Content The course deals with numerical methods for physical simulations of gas and liquid flows. The course uses the finite difference method and the finite element method with a focus on fluid mechanics. The course covers studies of various physical computational problems in fluid theory, e.g. modelling of geophysical flows, turbulent flows, interpretation and selection of boundary conditions and discretisation of relevant fluid equations. In the practical part of the course, the software Comsol Multiphysics is used and the course therefore contains a review of relevant functions in the program. A calculation project in Comsol Multiphysics completes the course. The course comprises a theory part of 3.5 credits, a laboratory part of 0.5 credits and a project part of 3.5 credits.
Expected study results To fulfil the goals of knowledge and understanding, the student should be able to:
define and thoroughly explain basic relationships and laws in fluid and gas dynamics
define and comprehensively describe different simulation methods in fluid and gas dynamics
provide in-depth examples of different research areas and applications where simulation methods in fluid and gas dynamics are used.
In order to fulfil the goals for proficiency and ability, the student should be able to:
plan and execute a scientific project work
critically select the relevant model for turbulent flow problems and solve these numerically
independently plan and perform computer simulation of gas and liquid flows using Comsol Multiphysics software
critically evaluate self-produced numerical results against experimental results or the numerical results of others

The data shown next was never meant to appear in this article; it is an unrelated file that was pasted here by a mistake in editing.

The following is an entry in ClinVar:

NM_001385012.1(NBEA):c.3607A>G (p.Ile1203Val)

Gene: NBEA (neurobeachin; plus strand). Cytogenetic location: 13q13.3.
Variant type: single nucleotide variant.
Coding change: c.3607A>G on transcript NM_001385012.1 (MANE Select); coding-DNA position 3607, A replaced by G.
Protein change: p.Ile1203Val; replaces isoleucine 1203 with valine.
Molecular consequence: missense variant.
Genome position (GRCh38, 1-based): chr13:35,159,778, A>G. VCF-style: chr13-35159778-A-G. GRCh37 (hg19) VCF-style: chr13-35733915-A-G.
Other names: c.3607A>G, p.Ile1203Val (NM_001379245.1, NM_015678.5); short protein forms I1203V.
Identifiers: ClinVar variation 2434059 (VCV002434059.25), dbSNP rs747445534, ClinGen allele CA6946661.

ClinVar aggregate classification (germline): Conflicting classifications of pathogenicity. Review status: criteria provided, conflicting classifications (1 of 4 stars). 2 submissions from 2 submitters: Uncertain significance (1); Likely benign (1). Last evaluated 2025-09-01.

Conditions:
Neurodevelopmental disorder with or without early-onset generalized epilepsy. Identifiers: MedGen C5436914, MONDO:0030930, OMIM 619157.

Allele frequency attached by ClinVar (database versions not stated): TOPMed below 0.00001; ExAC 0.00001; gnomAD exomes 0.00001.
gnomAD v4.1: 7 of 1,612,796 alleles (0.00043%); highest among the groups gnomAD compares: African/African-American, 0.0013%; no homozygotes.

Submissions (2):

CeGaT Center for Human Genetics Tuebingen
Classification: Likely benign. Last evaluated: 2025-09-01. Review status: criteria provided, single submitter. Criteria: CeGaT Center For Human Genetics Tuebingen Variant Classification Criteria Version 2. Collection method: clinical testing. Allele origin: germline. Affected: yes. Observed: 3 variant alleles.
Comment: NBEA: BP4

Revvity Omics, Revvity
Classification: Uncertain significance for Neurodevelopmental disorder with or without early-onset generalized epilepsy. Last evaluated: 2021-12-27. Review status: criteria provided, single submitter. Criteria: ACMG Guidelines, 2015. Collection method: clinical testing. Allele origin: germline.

present in writing and orally the results of simulations carried out in a scientific discourse.
In order to fulfil the goals for values and critical approach, the student should be able to:
reflect on and value their own efforts in a scientific project work
correctly cite scientific work of others
demonstrate awareness of ethical aspects of scientific work such as a correct approach to cheating and plagiarism.
Forms of instruction Teaching is conducted in the form of lectures and supervision of projects. The course project is compulsory.
Examination The exam at the course's theoretical part takes place individually in the form of a written exam at the end of the course. For the written examination one of the grades Fail (U), Pass (3), Pass with Merit (4), or Pass with Distinction (5), will be set. The examination of the course's laboratory parts is done individually through written reports. For the written laboratory reports, one of the grades Fail or Pass (G), is awarded. Examination of the project part is done individually through written reports and oral presentations. For the report and oral presentation one of the grades Fall (U), Pass (3), Pass with Merit (4), or Pass with Distinction (5), will be given.
For the course, one of the grades Fail (U), Pass (3), Pass with Merit (4), or Pass with Distinction (5), will be given. The grade constitutes a summary assessment of the results of the various parts of the examination, and is set only when all parts are approved. Students who have passed an exam can not take another exam in order to get a higher grade.
Literature The course literature consists of lecture notes that are supplemented with selected parts from the reference literature below as well as scientific articles. Instructions for laboratory work are provided by the Department of Physics.
Davidson P. A. Turbulence : an introduction for scientists and engineers Second edition. : Oxford, United Kingdom : Oxford University Press : 2015 : xvi, 630 pages : ISBN: 9780198722588
Pope Stephen B. Turbulent flows Cambridge : Cambridge University Press : 2000 : 771 p. : ISBN: 9780521591256 (hb)
90 credits including Fluid Mechanics and Scientific Computing I or equivalent. Proficiency in English and Swedish equivalent to the level required for basic eligibility for higher studies. Requirements for Swedish only apply if the course is held in Swedish.